The New New Thing: Blockchains and Recruiting

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Oct 23, 2017

If reading about AI is making you feel like Alice in Wonderland, then take heart, there’s something new on the horizon — Blockchains. The technology has been around since 2008 but is now getting more mainstream in business applications, though it’s still early for the recruiting world … early enough that words like “revolution” have not become commonplace on the same page as mentions of blockchains, but there’s every sign that promises of digital nirvana are around the corner.

Blockchains are the technology created to support Bitcoin — the cryptocurrency and digital payment system. It was designed to work without the the approval of governments and allowing for secret online transactions, eliminating the need for intermediaries like banks to process transactions. The goal of the bitcoin system is to replace trusted third parties (the banks) in financial transactions between individuals. It does this by creating a “distributed ledger” — a secure database replicated on thousands of computers (nodes) around the world maintained by “miners. Trust is maintained by having a mechanism for how the nodes update each other. This theoretically guarantees that no manipulation is possible so that a record can only be altered if all nodes are in agreement.

Blockchain-based applications fall into three categories. 1) Transfer of assets; 2) “Smart contracts” that execute themselves when conditions are met; and 3) System of truth — essentially a registry of anything where authenticity is required. Applications to recruiting will fall into the second and third categories.

The Truth, the Whole Truth, and Nothing but the Truth

Any recruiter or employer who hired a candidate with fraudulent credentials can appreciate the need for having a secure way to verify those. It isn’t impossible to verify a candidate’s credentials today, but the process is cumbersome and usually requires paying a fee. The problem is especially acute in countries like India and China where fraud is rampant and there are few reliable sources to ensure that a candidate’s credentials are real. Recruit Holdings (the parent of Indeed) is attempting to develop blockchain based certificates of authenticity for resumes.  

The “Smart Contract”

Chronobank is the first to develop a blockchain-based platform for employers to find workers — essentially a job board like Guru or Upwork — but using blockchains to set prices and manage the contracts. The company will issue “Labor-Hour” tokens that are linked to average hourly wages in the country where a worker is based, and use a smart contract to manage the relationship with the employer. The company also plans to keep records of performance using Blockchains, which would allow a freelancer to charge more if they have a higher rating. The goal is to provide a seamless solution for employers to hire and pay freelancers. The blockchain assures an employer of the reputation of the person they’re hiring, and the worker is paid as soon as terms of the contract are met.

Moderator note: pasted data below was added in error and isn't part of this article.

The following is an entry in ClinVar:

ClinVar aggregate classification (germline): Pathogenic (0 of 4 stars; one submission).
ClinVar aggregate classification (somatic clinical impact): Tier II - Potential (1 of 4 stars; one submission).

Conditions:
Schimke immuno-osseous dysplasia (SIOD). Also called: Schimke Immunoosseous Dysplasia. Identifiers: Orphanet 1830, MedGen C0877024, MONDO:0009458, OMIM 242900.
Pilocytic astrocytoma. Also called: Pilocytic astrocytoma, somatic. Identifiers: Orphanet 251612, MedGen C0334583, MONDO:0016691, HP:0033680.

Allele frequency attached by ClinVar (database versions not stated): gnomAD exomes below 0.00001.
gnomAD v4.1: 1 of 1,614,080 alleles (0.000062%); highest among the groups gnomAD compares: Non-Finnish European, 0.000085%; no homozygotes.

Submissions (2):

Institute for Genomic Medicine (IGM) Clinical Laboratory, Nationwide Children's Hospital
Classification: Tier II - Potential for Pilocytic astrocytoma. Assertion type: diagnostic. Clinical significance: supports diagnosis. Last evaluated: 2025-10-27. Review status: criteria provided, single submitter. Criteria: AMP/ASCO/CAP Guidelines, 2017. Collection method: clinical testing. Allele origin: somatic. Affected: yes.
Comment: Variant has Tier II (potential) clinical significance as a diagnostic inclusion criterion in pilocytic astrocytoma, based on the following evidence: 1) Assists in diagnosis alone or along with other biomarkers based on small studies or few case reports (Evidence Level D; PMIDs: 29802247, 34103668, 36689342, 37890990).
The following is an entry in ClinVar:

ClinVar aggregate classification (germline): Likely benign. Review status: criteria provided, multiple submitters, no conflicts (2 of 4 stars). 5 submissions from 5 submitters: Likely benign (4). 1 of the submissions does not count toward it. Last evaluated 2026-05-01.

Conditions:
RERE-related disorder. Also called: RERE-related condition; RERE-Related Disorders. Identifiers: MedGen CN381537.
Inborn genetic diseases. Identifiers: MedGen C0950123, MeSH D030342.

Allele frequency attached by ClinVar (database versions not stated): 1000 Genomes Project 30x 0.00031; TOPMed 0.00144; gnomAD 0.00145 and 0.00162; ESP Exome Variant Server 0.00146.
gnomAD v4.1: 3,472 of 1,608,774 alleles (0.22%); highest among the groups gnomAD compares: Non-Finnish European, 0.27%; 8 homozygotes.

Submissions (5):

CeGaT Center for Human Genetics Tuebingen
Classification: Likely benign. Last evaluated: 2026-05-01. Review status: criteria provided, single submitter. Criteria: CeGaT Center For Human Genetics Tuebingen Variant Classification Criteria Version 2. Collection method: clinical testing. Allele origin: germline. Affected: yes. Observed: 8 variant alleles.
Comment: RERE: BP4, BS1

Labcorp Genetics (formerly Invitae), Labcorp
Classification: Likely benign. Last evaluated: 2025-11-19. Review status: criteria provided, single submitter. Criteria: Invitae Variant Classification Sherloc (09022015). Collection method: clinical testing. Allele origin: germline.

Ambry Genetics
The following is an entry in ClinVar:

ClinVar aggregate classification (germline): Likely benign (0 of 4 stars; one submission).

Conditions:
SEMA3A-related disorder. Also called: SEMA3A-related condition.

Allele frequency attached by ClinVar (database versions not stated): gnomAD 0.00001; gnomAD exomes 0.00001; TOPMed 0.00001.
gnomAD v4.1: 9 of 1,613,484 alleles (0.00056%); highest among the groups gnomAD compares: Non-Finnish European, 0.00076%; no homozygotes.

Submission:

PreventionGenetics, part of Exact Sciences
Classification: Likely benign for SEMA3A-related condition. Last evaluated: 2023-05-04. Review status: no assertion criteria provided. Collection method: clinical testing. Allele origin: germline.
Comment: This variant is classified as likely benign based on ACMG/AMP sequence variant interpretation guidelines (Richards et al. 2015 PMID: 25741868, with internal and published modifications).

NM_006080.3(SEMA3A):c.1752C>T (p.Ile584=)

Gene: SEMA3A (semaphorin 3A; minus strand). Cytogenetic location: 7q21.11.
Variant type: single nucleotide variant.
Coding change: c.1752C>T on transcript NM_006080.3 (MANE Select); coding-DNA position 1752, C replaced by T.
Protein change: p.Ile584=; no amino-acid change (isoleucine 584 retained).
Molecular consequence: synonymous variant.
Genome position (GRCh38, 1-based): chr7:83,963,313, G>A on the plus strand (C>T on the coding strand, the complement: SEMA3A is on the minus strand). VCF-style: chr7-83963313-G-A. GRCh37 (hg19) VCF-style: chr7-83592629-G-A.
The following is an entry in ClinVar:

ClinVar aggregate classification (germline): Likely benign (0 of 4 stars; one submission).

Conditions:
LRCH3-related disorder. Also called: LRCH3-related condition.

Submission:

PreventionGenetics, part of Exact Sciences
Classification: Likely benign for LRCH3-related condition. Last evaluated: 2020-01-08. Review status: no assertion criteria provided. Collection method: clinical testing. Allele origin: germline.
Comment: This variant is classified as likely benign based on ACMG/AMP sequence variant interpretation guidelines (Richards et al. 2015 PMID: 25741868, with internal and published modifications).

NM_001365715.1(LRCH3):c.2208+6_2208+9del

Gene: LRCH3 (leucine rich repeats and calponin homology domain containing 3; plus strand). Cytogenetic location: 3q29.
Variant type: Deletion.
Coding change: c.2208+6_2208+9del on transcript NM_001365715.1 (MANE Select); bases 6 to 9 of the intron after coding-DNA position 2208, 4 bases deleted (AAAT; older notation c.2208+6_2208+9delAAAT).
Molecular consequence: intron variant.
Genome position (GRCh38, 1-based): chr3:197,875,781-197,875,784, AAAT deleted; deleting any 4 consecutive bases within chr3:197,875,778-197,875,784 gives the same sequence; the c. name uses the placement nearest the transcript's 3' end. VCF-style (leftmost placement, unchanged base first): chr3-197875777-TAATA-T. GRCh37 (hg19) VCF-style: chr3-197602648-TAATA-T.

Foundational, Not Transformational

An article in Harvard Business Review describes blockchains as a foundational technology, not a transformational one … that is, the technology does not disrupt traditional business models with lower-cost solutions. It supports the creation of platforms that allow people and organizations to freely transact with each other  without the need for intermediaries. This improves efficiency, but does nothing to fundamentally alter the transactions that are supported. Any platform built on blockchains to work also requires widespread adoption by individuals, organizations, and governments.

There have been plenty of attempts to create a verified resume, but none has gained any traction or seen widespread adoption. The challenge is that beyond educational credentials and dates of employment there’s not much else that can be verified. Employers are not going to start sharing performance records with each other. Skills and competencies get obsolete fast, so having a record encoded in a blockchain has limited value.

The technology does have the potential to lower the costs of recruitment both directly and indirectly. It can reduce the costs associated with verifying credentials and speed up evaluation by having more of the necessary information in a digital record. Whether it results in better hires remains to be seen. But rest assured the subject is good for conference presentations for five, maybe 10 years. AI is getting passe.

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